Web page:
Adler’s Bordello: Jewish Female Paths in America
On the 16th of April 1900, Pearl (Polly) Adler was born in Ivanava (Yanow), Belarus, as the oldest of 9 siblings in a traditional Jewish family. When she was 12, her father, a successful travelling tailor, decided to send her ahead as the first link in the Russian “chain emigration” to the United States to stay with friends in Holyoke, Massachusetts. For 2 years she lived with “the Grodeskys, doing housework for them and attending public school. Shortly after her fourteenth birthday she began work in the local paper mills. The next year she moved to Brooklyn, N.Y., and lived with her cousins Lena and Yossell Rosen, working successively in a corset factory, as a seamstress at home, and as a machine operator in a shirt factory. An attractive teenager eager to escape the grinding poverty of immigrant life, Adler refused the penniless suitor her relatives had chosen for her and instead sought glamour in the local dance halls. At the age of seventeen she was raped by her supervisor from the shirt factory. After a family quarrel and an abortion she moved to Manhattan, where she found part-time work, once more in a corset factory. Through a family friend Adler became acquainted with a young actress living on Manhattan’s fashionable Upper West Side who introduced her to a world of show business celebrities and the flashy, flourishing world of the prohibition bootleggers.” (Notable American Women: The Modern Period : a Biographical Dictionary, Volume 4, edited by Barbara Sicherman, Carol Hurd Green)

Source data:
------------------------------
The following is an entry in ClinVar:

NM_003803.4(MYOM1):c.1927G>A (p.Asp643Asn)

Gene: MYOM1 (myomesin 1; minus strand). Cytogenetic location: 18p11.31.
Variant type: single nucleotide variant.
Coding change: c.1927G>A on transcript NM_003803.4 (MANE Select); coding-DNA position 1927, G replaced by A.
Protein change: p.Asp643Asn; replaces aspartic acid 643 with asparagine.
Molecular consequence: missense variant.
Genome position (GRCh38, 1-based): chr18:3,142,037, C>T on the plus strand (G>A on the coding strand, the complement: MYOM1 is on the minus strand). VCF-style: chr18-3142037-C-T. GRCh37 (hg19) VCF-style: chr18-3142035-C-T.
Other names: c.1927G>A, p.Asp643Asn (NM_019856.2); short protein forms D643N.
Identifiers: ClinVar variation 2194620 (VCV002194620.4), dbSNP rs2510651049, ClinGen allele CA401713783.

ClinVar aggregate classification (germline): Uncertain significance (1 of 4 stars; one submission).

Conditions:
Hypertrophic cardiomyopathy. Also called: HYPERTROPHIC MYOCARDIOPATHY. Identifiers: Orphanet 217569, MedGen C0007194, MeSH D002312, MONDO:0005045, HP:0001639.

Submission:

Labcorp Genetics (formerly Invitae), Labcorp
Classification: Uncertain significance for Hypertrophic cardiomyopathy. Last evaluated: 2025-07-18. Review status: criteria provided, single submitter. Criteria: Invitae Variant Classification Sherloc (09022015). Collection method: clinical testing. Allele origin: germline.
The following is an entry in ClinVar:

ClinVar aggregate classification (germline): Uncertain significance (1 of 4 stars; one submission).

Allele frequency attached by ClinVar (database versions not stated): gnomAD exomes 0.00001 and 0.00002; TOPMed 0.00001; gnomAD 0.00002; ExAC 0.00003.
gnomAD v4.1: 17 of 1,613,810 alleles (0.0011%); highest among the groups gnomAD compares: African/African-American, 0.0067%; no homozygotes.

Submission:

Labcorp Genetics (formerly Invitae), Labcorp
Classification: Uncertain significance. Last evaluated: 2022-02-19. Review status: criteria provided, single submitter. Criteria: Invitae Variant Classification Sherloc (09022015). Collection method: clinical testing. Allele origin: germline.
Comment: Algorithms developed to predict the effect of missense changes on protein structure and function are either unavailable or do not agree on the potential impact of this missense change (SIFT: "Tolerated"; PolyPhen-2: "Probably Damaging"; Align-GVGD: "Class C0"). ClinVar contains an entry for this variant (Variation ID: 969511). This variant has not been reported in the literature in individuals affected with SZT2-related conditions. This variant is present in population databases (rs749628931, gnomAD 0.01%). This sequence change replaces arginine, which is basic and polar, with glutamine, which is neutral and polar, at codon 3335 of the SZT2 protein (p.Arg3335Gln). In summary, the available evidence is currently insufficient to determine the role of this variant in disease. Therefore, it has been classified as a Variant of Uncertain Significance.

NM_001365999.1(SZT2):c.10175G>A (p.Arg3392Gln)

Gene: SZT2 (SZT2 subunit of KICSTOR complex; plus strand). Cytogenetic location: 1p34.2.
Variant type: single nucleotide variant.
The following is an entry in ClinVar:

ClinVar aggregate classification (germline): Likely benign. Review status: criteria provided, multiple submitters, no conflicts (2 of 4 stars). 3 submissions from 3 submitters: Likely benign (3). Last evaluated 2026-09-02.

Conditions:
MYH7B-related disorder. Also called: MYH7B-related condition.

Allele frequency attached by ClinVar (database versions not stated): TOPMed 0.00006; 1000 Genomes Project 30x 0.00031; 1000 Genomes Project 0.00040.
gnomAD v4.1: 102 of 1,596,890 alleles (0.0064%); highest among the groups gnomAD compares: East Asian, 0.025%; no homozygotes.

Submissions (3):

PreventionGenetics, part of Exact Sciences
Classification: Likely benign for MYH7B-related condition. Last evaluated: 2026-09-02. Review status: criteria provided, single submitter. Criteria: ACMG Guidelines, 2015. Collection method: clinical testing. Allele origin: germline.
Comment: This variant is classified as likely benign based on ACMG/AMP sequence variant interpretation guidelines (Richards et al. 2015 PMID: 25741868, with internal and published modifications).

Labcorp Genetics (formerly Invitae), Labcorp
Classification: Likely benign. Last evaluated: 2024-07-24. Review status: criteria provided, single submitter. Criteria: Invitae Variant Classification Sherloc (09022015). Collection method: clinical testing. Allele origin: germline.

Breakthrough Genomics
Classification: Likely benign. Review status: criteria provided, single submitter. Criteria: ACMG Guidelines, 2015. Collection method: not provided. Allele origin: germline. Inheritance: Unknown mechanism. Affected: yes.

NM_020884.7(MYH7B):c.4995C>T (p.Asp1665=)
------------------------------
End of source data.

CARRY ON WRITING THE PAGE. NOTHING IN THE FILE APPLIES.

This was a world Adler had not encountered before: realising that her actress friend was addicted to drugs she accepted the assistance of a gangster acquaintance to fund her rent in an apartment where her new career as a provider of pleasure began. Notably, Adler tried to dislodge herself from this career and once she had made sufficient money she tried her hand at opening a legitimate lingerie shop. This however, went bust a year in, and in 1924, she properly embraced her career as brothel madam. In her memoirs she wrote, “In the world of the Twenties, the only unforgivable sin was to be poor”; adopting the credo that whatever is economically right is morally right, she determined “to be the best goddam madam in America.”